That which follows is an adaptation of the old adventure module B7 Rahasia, by Tracy point for the epic campaign for D&D 5 edition Prices of Apocalypse. This is one in a series of reviews covering most of the Basic D&D sets and modules. Rahasia was written by Tracy and Laura Hickman and appeared in DUNGEONS & DRAGONS, D&D, and PRODUCTS OF. YOUR IMAGINATION are trademarks owned by TSR, Inc. Are things popping up in your game that.
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Thanks for the review and the suggestions. I appreciate the suggestions because they make an older resource more useful. I find a lot of reviews of older modules to be just, “It sucks ’cause You’re showing us how to take these classic “gems” and make them better. This is fantastic advice and very timely as I was planning on using this module in an upcoming campaign. I purchased this module because it has a distinct southeastern feel to it, if you remove the out-of place Tolkien elements I’m contemplating changing the elves into lizardmen or serpentmen.
I really disliked the heavy-handed railroading and the moral strictures, and your analysis here will really help me greatly in reworking an otherwise disappointing module.
One of the reasons I never did like the Dragonlance books although a few of the modules were fun is the oily prose and characters who seemed to be consigned to Fate whether they knew it or not. This module suffers the same presumption of lack of agency that the characters in the novels did IMO. And the same rahaasia of twee verse still makes me want to take a shower. But the deal breaker for this module for me is the incomprehensible teleport gate section.
How would an average player map it? Does the heartburn so induced in any way contribute to the dungeon?
Adventure Review – B7: Rahasia – Merric’s Musings
It seems a dissertation by a sophomoric rayasia designer who demands you how to his superiority. In fact, I would call this dungeon the Mary Sue of dungeons, especially from this era. I didn’t know the term ‘railroad’ inbut I called Rahasia an ‘insert characters here’ dungeon. This is where I got off the bus.
Thing is I actually have come around somewhat on the Hickmans – thier own railroads aren’t usually that pushy and heck in G1 Gygax forces the adventurers to raid the giants under penalty of execution so it’s not as id they invented that sort of hookcompared to their emulators. Ravenloft is pretty good for example. Monday, March 17, B7 – Rahasia – Review.
Rahasia is a story focused module written in by Tracy and Laura Hickman, the folks behind Dragonlance.
Adventure Review – B7: Rahasia
Not sure why the story and setting are so aggravating to me — it may be descriptions like: Still, it’s more than the descriptions that make me dislike B7, it’s the way that Rahasia enforces the world it creates with GM-side rules that not only force the players to accept the adventure but penalize characters for not acting in a noble manner.
All this is unfortunate because there are some good set pieces in the haunted temple itself. Rahasia still suffers from lesser problems beyond the absurd bombastic descriptions and mawkishness railroading. Treasure placement is somewhat non-standard, with a few large caches rather then a constant dribble of valuables. The magic items are not so great, but they are less common then in most early TSR modules and the authors have included a couple of interesting unique items.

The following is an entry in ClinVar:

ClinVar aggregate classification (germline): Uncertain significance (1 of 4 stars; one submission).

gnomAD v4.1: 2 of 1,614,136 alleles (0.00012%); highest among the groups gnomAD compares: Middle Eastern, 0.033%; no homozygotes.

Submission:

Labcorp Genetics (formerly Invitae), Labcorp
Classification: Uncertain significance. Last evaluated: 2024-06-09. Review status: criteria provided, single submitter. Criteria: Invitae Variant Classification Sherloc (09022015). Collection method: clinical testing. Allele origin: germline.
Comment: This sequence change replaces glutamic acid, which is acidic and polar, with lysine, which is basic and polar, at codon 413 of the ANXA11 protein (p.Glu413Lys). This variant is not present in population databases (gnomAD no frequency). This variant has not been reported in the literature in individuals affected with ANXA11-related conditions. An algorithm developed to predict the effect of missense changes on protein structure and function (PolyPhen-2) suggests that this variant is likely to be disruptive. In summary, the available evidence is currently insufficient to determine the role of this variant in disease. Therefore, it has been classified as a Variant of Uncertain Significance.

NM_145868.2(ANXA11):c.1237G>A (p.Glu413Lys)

The most serious problem, linked to the railroading impulse of the module, is a lack of factions in Rahasia.
Some sense of the goals and potential outcomes of the module beyond – free the elf damsels, do good, adventure would also be e&d. The box text isn’t even especially bad, it’s mostly short and fairly functional.
All of the poetry is terrible, and the wine jokes are bad, but I suppose one can spin that either as a function of poor translation or elven lameness.
I rather like the ink drawings in Rahasia more then B5 or B6, though they are similar. The relative weakness of the opposition is a problem that I think derives from the module as narrative as opposed to the module as location. Yet Rahasia and Rahasix on the Hill to name another module from its era also have requirements for how they should be played.
The party should walk up and engage them in melee with a pitiful subdual mechanic and not annihilate them with a single 3rd level magic missile strike or oil bomb. A module is better if it offers a problem and allows the players to find the solution, not simply a story to playact through. When there is little room to trick, bypass or drive off monsters v&d of a full on melee this is a railroad as well, where the only solution is combat, and thus combat must be of the sort that the party can sustain for the entire adventure.
Posted by Gus L at 4: The Angry Monk March 17, at 5: Seth March 17, at 6: Gus L March 17, at 6: Scott Anderson April 5, at 7: Rob May 9, rahasai 3: Gus L May 9, at 6: Only a member of this blog may post a comment.
Newer Post Older Post Home. We might do something about the weird Orientialism theme as well.